(April 30, 2018) 2017 was the most difficult year of Zach Helton’s career. After 15 years of never having been fired from a job in or outside broadcasting, he was let go by one station and dropped from the morning show at another. Helton, though, has landed on his feet. He is the new broadcaster for minor league baseball’s Bluefield Blue Jays.
Bluefield is the Toronto Blue Jays rookie affiliate.
Helton filled-in on some Bluefield broadcasts last season and heard the position might be opening. When the opening was confirmed in an STAA job sheet in early January, Helton moved quickly. “It may have taken me 30 seconds to make the call to GM Rocky Malamisura to let him know, ‘Hey, I’m still around and interested if you’re interested in me.’”
While things eventually worked out, losing two jobs last year was a blow to Helton’s confidence.
“It really was a gut check,” he says. “I knew deep down I had talent, but when things like that arise, I couldn’t help but doubt myself. It took the awesome support from my family, friends and even some strangers to let me know that I had gone too far in the broadcast game to turn back now.”
Helton’s broadcasting resume includes play-by-play for stations in Richlands, VA, Sidney, NE and Malone, NY, He spent half of 2017 hosting and producing a morning show in Mechanicsville, MD. When it didn’t work out, he sold cars to make ends meet.
“When I was selling cars part-time, I still was broadcasting to a lesser degree, so I looked at it as another way to get to the next point in my career,” Helton recalls. “It was also great that the company I sold for, Ramey Automotive in Richlands, Virginia, was open to letting me continue my broadcast passion and did everything they could to help me continue that moving forward.”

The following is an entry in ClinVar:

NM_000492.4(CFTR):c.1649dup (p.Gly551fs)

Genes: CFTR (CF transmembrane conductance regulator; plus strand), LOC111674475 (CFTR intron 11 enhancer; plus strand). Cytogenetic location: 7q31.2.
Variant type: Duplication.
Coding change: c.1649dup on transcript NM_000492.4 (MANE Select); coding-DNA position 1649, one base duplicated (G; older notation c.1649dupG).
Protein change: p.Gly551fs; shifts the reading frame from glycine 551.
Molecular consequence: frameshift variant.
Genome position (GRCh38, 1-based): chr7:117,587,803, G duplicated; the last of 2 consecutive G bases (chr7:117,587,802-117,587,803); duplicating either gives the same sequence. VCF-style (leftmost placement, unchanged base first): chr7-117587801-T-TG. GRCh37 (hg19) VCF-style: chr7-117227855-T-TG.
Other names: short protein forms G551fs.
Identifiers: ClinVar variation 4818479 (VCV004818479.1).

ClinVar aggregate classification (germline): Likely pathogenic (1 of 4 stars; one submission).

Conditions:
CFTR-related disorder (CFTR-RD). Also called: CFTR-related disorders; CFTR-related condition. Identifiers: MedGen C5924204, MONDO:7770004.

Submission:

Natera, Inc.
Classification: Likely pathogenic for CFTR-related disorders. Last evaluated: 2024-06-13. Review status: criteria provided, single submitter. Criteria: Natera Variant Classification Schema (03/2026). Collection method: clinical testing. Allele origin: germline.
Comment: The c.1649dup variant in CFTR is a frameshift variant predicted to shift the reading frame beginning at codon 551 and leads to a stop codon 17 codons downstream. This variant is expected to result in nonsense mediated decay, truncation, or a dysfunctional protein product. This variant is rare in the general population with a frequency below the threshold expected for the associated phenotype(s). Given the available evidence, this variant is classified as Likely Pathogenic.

The sales experience actually benefitted Helton’s on-air career.
“I would recommend all broadcasters spend some time in sales for many reasons, like working on public speaking, learning how to sell yourself, and making excellent business connections, all of which I believe have made me a better broadcaster,” he says.
During the latter part of 2017, Helton applied for countless jobs. He received only a few call backs and no offers. “I definitely had times of doubt and had to look outside myself for answers and guidance. I reached out to [sportscaster] Mike Wagenheim, who I had first contacted years ago to listen to some of my games and give me some honest feedback. But that’s not all I received from Mike. He has been a resource for me for a few years now who has instilled confidence in me, and my craft that cannot be denied and I will forever be indebted to him for that.
“Likewise, Jon Chelesnik at STAA has been someone like Mike that I have been able to turn to with career questions and advice. These two men have kept me in a business I may have otherwise given up long ago.”
Since joining STAA last August, Helton has used STAA to connect with other sportscasters. “Coming from a small coal-mining community in Southwest Virginia, being able to network with some great minds and talents in sports broadcasting almost seemed impossible,” he says. “With STAA though, it was great for me to learn things from and interact with professionals I may have never had an opportunity to ever meet or speak to other than maybe bumping into at a ballgame somewhere.”
Now the games at which Helton will be bumping into other sportscasters are games he will be calling.
(Visit Zach’s STAA Talent Page).